I love hot chocolate. I think it is one of the best parts about winter. Sadly, regular hot chocolate you buy at the store or at Starbucks is likely to be high in FODMAPs (lactose in particular). Luckily for us, it is pretty easy to make your own at home! This week I am posting FOUR hot chocolate recipes. I thought I would start off with a simple low calorie low FODMAP hot chocolate. If you are like me, and want to be drinking hot chocolate almost every week when it’s cold out, this recipe is perfect!
So many people buy hot chocolate mixes at the grocery store, or go to coffee shops, without realizing how easy it is to make your own hot chocolate. This recipe is great for someone who is making their own hot chocolate for the first time.
There are three essential ingredients for this recipe: milk, cocoa and sweetener.
You can use your preferred low FODMAP milk. If you know you are okay with lactose, you can use normal cows milk. I have tried this recipe with lactose-free cows milk and soy milk. If you use soy milk, make sure to use one made with soy protein, not soy beans, to keep the FODMAPs low. Almond milk is another option, but I have not personally tried it yet in this recipe. I usually drink cows or soy milk because they are higher in protein. Coconut milk is only low FODMAP at 1/2 cup.
I am so grateful that small amounts of cocoa powder is low FODMAP. Cocoa powder is low at 2 heaped teaspoons (8 g). At larger servings, it is high in fructans and galacto-oligosaccharides. This recipe only needs 2 levelled (not heaped) teaspoons.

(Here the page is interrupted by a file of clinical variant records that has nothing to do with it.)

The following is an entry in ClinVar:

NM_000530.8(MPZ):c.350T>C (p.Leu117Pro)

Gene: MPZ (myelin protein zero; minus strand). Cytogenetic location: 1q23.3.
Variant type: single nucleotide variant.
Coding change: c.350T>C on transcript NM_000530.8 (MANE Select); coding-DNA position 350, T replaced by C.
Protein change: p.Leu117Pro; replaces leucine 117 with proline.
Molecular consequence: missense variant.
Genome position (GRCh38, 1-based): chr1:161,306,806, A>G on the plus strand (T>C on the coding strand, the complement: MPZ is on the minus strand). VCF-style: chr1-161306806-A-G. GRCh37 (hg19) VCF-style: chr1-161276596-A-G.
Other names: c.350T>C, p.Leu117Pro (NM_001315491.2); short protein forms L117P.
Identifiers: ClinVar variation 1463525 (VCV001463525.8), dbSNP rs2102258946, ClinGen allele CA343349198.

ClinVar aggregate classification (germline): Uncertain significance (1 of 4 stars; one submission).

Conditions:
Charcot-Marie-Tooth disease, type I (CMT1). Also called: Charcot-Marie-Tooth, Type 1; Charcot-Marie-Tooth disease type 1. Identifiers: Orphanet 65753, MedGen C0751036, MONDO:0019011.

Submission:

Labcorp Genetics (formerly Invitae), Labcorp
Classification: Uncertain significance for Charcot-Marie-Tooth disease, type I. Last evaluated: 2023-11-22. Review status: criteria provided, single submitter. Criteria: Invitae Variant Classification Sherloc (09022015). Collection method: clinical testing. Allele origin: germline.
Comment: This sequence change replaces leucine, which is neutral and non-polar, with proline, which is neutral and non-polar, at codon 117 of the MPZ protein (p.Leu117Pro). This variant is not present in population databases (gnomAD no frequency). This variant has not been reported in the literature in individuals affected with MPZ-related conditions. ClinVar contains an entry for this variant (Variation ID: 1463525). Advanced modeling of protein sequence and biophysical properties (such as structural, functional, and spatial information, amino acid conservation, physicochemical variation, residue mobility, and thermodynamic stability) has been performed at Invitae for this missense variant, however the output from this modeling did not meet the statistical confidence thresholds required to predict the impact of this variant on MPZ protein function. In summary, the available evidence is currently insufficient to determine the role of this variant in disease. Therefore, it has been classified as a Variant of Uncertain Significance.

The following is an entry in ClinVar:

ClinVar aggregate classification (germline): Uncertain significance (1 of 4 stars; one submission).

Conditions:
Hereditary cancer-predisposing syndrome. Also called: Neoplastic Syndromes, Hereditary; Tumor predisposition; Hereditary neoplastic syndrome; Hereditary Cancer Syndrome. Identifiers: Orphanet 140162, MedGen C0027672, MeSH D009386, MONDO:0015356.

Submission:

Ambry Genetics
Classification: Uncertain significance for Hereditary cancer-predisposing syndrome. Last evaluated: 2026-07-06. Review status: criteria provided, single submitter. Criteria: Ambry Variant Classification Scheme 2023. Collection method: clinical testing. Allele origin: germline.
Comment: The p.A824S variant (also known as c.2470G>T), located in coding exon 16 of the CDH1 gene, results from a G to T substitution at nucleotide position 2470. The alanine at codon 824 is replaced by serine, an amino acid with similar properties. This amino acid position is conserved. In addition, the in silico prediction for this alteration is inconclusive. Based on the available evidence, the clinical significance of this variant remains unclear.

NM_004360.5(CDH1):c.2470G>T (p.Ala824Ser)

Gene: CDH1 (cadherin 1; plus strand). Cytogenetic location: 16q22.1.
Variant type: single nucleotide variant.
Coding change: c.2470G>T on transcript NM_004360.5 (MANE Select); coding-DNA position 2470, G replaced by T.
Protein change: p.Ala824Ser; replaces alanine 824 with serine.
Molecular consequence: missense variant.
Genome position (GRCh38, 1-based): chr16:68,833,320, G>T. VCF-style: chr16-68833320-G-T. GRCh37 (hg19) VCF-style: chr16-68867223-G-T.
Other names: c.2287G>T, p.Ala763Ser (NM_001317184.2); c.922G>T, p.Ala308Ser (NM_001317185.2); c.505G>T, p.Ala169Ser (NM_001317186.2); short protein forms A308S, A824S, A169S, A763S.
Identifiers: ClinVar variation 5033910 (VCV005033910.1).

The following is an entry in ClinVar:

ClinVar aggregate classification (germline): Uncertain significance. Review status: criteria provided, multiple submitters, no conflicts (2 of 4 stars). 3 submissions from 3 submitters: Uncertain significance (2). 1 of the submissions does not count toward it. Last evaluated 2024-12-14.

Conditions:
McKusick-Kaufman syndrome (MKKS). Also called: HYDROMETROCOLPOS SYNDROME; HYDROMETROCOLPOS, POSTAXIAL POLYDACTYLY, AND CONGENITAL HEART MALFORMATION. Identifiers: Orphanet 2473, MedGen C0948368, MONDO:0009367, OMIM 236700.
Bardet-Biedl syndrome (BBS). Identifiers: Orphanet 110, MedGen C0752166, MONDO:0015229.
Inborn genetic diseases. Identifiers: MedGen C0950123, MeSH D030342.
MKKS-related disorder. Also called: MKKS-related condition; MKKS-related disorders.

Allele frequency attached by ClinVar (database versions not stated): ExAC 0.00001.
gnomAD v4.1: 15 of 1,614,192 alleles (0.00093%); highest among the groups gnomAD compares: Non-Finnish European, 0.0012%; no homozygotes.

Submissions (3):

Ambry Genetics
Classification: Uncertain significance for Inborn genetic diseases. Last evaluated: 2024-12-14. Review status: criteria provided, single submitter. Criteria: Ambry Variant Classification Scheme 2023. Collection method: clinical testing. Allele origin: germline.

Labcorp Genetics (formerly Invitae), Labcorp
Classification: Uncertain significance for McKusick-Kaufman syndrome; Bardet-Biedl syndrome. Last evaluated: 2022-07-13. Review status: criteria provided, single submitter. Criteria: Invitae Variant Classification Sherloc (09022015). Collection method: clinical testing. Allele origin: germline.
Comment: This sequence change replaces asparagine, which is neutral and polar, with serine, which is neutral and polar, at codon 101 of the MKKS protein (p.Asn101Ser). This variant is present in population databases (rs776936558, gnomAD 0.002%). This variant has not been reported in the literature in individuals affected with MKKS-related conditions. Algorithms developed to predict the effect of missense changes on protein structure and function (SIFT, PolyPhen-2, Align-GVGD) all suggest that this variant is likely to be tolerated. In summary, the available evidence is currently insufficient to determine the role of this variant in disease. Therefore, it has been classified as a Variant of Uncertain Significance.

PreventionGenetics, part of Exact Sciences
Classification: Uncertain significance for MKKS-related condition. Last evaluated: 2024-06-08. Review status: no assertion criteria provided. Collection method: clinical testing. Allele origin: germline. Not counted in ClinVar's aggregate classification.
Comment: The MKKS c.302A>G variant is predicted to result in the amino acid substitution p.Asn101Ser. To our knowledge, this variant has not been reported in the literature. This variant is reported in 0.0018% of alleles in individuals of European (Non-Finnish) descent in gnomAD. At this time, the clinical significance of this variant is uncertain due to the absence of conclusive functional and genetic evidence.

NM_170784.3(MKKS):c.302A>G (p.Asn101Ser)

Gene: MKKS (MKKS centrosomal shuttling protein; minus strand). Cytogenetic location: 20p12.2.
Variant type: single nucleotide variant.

Sweetener is of course essential to a tasty hot chocolate. I used 2 teaspoons of white sugar in this recipe to add some sweetness while keeping the overall sugar level down. One cup of this hot chocolate made with 1% milk and white sugar has less than 145 calories. If you wanted to lower the calories further, you could use skim milk or a low FODMAP artificial sweetener, such as Splenda/sucralose or stevia. Make sure to check the ingredients list of all artificial sweeteners, since some have added sugar alcohols (in particular some stevia blends). It’s best to consume artificial sweeteners in moderation, even if they are low FODMAP.
You may be thinking that 125 calories is super low, or you may be thinking that it is quite high. It is all about perspective. To give you a comparison, a grande sized peppermint hot chocolate (note: high in lactose) at Starbucks has 500 calories (whole milk and with whipped cream), along with 61 g of sugar (approx. 15 teaspoons). See the Starbucks Canada holiday drink nutrition facts here.
Now that I’ve scared you with those incredible nutrition facts, I hope you enjoy my low calorie low FODMAP hot chocolate recipe!
Are you looking for support with managing digestive symptoms and/or the low FODMAP diet? My nutrition counselling and coaching services are available across Canada (via video messaging or phone). I am a registered dietitian with a Master’s of Public Health in Nutrition who specializes in digestion and practical healthy eating tips. Learn more about my services by clicking here.
I love this simple low calorie low FODMAP hot chocolate recipe, but I do sometimes get bored of plain old hot chocolate. I will be posting three more hot chocolate recipes this week, so stay tuned! Make sure to subscribe to my email newsletter or follow me on social media to stay updated.
What are some of your favourite winter drinks?